In our business you’ve got to be inventing new things, because software doesn’t wear out. It doesn’t break, or at least if it breaks it was broken when you finished it, it doesn’t break over time the way physical goods do. So the opportunity and need to invent, just like any other startup, or entrepreneurial activity remains strong.

So we’re investing. Venture capitalists, there’s going to be less venture capital this year than last year. There is still probably in my opinion more venture capital than there are really good ideas to absorb the venture capital. So whether you’re going to join a startup, whether you want to start a business yourself, whether you want to join a company like ours, I think there’s just incredible opportunities.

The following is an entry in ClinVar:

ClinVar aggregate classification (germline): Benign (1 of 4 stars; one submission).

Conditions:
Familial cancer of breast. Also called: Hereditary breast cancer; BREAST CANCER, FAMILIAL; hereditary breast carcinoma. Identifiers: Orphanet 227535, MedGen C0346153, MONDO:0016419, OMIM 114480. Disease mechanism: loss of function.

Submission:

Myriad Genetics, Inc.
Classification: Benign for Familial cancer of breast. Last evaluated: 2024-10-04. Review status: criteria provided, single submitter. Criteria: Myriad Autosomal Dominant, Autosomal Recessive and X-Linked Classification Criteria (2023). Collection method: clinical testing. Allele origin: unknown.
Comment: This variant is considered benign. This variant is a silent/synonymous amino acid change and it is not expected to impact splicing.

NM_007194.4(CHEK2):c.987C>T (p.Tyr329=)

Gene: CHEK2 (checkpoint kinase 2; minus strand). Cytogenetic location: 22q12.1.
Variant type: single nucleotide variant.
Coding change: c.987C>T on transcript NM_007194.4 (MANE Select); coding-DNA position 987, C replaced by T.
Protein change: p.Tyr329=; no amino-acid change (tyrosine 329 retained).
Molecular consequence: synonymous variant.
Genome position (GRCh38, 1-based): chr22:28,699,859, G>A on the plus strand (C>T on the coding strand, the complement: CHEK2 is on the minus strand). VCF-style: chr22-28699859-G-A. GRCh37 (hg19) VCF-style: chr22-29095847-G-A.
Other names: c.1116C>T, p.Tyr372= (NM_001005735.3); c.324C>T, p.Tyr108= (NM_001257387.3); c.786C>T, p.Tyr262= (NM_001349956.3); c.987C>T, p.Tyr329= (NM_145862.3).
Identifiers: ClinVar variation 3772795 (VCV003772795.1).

We want to be kind of a partner and friend to people who are starting these businesses. We’ve made our tools now free for students, for startup companies, qualified startup companies. We’ve made our software free so we can bootstrap entrepreneurs who want to come with us, and help pioneer and really pursue the future, the future for students, for consumers, for businesses, for the whole range of things.

I hinted at this earlier, but I really want to come back to this notion that the range of innovation, you live in almost a better time, you’re coming out of school in almost a better time than Bill Gates and I did, because the power of information technology to give new innovation possibilities, not just in technology itself, but in science, in health, in education, it’s unbelievable. You’re able to model today the physical world, with computers, in a way that was never possible before.